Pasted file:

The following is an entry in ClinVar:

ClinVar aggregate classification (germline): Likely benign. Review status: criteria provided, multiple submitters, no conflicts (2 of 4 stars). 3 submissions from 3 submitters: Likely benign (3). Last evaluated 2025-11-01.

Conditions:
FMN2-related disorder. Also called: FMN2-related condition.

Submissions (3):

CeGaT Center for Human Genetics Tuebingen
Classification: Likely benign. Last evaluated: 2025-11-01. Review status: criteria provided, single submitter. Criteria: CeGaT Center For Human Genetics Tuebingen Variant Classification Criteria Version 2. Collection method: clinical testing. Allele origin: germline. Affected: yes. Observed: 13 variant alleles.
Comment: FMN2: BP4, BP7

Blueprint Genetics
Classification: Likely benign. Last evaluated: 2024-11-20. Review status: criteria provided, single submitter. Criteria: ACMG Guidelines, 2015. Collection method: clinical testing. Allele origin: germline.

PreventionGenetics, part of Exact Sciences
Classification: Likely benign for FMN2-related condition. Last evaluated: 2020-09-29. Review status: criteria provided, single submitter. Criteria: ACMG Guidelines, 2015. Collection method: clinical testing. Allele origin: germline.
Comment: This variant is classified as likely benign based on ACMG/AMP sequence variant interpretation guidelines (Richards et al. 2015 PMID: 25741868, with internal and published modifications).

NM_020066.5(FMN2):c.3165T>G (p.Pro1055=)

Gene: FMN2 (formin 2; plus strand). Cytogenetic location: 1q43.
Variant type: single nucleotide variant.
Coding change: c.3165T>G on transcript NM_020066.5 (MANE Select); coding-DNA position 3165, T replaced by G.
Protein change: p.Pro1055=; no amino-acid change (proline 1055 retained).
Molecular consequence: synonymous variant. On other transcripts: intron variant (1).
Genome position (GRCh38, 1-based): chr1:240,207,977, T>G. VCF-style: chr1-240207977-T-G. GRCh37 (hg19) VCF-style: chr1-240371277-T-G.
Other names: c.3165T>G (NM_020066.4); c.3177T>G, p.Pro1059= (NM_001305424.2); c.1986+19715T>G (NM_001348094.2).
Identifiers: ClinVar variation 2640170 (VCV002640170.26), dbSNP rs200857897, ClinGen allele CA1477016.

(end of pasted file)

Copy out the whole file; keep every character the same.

The following is an entry in ClinVar:

ClinVar aggregate classification (germline): Likely benign. Review status: criteria provided, multiple submitters, no conflicts (2 of 4 stars). 3 submissions from 3 submitters: Likely benign (3). Last evaluated 2025-11-01.

Conditions:
FMN2-related disorder. Also called: FMN2-related condition.

Submissions (3):

CeGaT Center for Human Genetics Tuebingen
Classification: Likely benign. Last evaluated: 2025-11-01. Review status: criteria provided, single submitter. Criteria: CeGaT Center For Human Genetics Tuebingen Variant Classification Criteria Version 2. Collection method: clinical testing. Allele origin: germline. Affected: yes. Observed: 13 variant alleles.
Comment: FMN2: BP4, BP7

Blueprint Genetics
Classification: Likely benign. Last evaluated: 2024-11-20. Review status: criteria provided, single submitter. Criteria: ACMG Guidelines, 2015. Collection method: clinical testing. Allele origin: germline.

PreventionGenetics, part of Exact Sciences
Classification: Likely benign for FMN2-related condition. Last evaluated: 2020-09-29. Review status: criteria provided, single submitter. Criteria: ACMG Guidelines, 2015. Collection method: clinical testing. Allele origin: germline.
Comment: This variant is classified as likely benign based on ACMG/AMP sequence variant interpretation guidelines (Richards et al. 2015 PMID: 25741868, with internal and published modifications).

NM_020066.5(FMN2):c.3165T>G (p.Pro1055=)

Gene: FMN2 (formin 2; plus strand). Cytogenetic location: 1q43.
Variant type: single nucleotide variant.
Coding change: c.3165T>G on transcript NM_020066.5 (MANE Select); coding-DNA position 3165, T replaced by G.
Protein change: p.Pro1055=; no amino-acid change (proline 1055 retained).
Molecular consequence: synonymous variant. On other transcripts: intron variant (1).
Genome position (GRCh38, 1-based): chr1:240,207,977, T>G. VCF-style: chr1-240207977-T-G. GRCh37 (hg19) VCF-style: chr1-240371277-T-G.
Other names: c.3165T>G (NM_020066.4); c.3177T>G, p.Pro1059= (NM_001305424.2); c.1986+19715T>G (NM_001348094.2).
Identifiers: ClinVar variation 2640170 (VCV002640170.26), dbSNP rs200857897, ClinGen allele CA1477016.